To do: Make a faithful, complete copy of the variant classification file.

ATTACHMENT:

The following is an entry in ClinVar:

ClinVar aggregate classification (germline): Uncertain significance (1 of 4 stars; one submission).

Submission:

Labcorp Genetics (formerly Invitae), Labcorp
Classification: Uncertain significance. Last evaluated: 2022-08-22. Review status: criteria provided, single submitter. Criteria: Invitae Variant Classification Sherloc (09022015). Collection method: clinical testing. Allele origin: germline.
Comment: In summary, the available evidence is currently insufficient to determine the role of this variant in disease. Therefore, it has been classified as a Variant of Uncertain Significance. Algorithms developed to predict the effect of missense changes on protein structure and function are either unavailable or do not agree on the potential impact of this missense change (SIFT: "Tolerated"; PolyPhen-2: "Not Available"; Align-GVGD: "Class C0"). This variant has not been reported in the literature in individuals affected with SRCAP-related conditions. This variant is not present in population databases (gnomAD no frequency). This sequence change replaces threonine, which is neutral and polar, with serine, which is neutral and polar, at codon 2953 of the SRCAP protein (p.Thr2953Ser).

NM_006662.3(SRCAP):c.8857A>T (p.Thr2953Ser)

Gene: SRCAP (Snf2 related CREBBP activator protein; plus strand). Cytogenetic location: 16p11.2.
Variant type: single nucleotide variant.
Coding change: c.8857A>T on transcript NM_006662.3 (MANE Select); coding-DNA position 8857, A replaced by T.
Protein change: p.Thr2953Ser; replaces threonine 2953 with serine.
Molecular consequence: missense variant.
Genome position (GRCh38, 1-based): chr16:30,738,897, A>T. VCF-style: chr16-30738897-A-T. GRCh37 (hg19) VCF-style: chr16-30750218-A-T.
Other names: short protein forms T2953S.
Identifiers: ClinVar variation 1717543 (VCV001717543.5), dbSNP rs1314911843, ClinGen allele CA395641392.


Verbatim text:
The following is an entry in ClinVar:

ClinVar aggregate classification (germline): Uncertain significance (1 of 4 stars; one submission).

Submission:

Labcorp Genetics (formerly Invitae), Labcorp
Classification: Uncertain significance. Last evaluated: 2022-08-22. Review status: criteria provided, single submitter. Criteria: Invitae Variant Classification Sherloc (09022015). Collection method: clinical testing. Allele origin: germline.
Comment: In summary, the available evidence is currently insufficient to determine the role of this variant in disease. Therefore, it has been classified as a Variant of Uncertain Significance. Algorithms developed to predict the effect of missense changes on protein structure and function are either unavailable or do not agree on the potential impact of this missense change (SIFT: "Tolerated"; PolyPhen-2: "Not Available"; Align-GVGD: "Class C0"). This variant has not been reported in the literature in individuals affected with SRCAP-related conditions. This variant is not present in population databases (gnomAD no frequency). This sequence change replaces threonine, which is neutral and polar, with serine, which is neutral and polar, at codon 2953 of the SRCAP protein (p.Thr2953Ser).

NM_006662.3(SRCAP):c.8857A>T (p.Thr2953Ser)

Gene: SRCAP (Snf2 related CREBBP activator protein; plus strand). Cytogenetic location: 16p11.2.
Variant type: single nucleotide variant.
Coding change: c.8857A>T on transcript NM_006662.3 (MANE Select); coding-DNA position 8857, A replaced by T.
Protein change: p.Thr2953Ser; replaces threonine 2953 with serine.
Molecular consequence: missense variant.
Genome position (GRCh38, 1-based): chr16:30,738,897, A>T. VCF-style: chr16-30738897-A-T. GRCh37 (hg19) VCF-style: chr16-30750218-A-T.
Other names: short protein forms T2953S.
Identifiers: ClinVar variation 1717543 (VCV001717543.5), dbSNP rs1314911843, ClinGen allele CA395641392.